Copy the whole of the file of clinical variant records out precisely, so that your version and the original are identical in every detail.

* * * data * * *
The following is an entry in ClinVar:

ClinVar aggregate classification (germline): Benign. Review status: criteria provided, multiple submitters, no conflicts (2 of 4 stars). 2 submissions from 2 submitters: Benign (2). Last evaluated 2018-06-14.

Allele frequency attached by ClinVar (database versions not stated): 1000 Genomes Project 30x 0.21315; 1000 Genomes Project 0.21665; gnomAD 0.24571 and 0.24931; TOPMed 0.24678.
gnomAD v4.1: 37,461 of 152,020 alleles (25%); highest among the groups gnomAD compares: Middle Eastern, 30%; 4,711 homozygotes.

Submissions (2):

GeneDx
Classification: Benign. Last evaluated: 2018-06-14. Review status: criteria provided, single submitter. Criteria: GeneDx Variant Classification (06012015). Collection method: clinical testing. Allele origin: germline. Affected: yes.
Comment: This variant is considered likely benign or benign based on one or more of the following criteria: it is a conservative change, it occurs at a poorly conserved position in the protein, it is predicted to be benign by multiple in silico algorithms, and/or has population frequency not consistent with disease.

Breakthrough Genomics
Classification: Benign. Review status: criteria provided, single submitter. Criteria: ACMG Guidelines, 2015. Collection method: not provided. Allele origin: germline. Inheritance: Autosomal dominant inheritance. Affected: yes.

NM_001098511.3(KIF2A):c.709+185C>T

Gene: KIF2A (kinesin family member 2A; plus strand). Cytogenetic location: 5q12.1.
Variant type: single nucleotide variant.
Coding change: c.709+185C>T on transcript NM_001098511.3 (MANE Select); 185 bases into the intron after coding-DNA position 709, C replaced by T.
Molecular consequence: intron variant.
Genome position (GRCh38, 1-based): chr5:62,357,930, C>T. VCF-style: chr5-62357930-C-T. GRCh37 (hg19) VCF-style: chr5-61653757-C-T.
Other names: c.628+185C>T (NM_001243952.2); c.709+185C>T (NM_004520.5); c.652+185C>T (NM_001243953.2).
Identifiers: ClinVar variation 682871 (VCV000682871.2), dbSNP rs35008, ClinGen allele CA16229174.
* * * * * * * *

The following is an entry in ClinVar:

ClinVar aggregate classification (germline): Benign. Review status: criteria provided, multiple submitters, no conflicts (2 of 4 stars). 2 submissions from 2 submitters: Benign (2). Last evaluated 2018-06-14.

Allele frequency attached by ClinVar (database versions not stated): 1000 Genomes Project 30x 0.21315; 1000 Genomes Project 0.21665; gnomAD 0.24571 and 0.24931; TOPMed 0.24678.
gnomAD v4.1: 37,461 of 152,020 alleles (25%); highest among the groups gnomAD compares: Middle Eastern, 30%; 4,711 homozygotes.

Submissions (2):

GeneDx
Classification: Benign. Last evaluated: 2018-06-14. Review status: criteria provided, single submitter. Criteria: GeneDx Variant Classification (06012015). Collection method: clinical testing. Allele origin: germline. Affected: yes.
Comment: This variant is considered likely benign or benign based on one or more of the following criteria: it is a conservative change, it occurs at a poorly conserved position in the protein, it is predicted to be benign by multiple in silico algorithms, and/or has population frequency not consistent with disease.

Breakthrough Genomics
Classification: Benign. Review status: criteria provided, single submitter. Criteria: ACMG Guidelines, 2015. Collection method: not provided. Allele origin: germline. Inheritance: Autosomal dominant inheritance. Affected: yes.

NM_001098511.3(KIF2A):c.709+185C>T

Gene: KIF2A (kinesin family member 2A; plus strand). Cytogenetic location: 5q12.1.
Variant type: single nucleotide variant.
Coding change: c.709+185C>T on transcript NM_001098511.3 (MANE Select); 185 bases into the intron after coding-DNA position 709, C replaced by T.
Molecular consequence: intron variant.
Genome position (GRCh38, 1-based): chr5:62,357,930, C>T. VCF-style: chr5-62357930-C-T. GRCh37 (hg19) VCF-style: chr5-61653757-C-T.
Other names: c.628+185C>T (NM_001243952.2); c.709+185C>T (NM_004520.5); c.652+185C>T (NM_001243953.2).
Identifiers: ClinVar variation 682871 (VCV000682871.2), dbSNP rs35008, ClinGen allele CA16229174.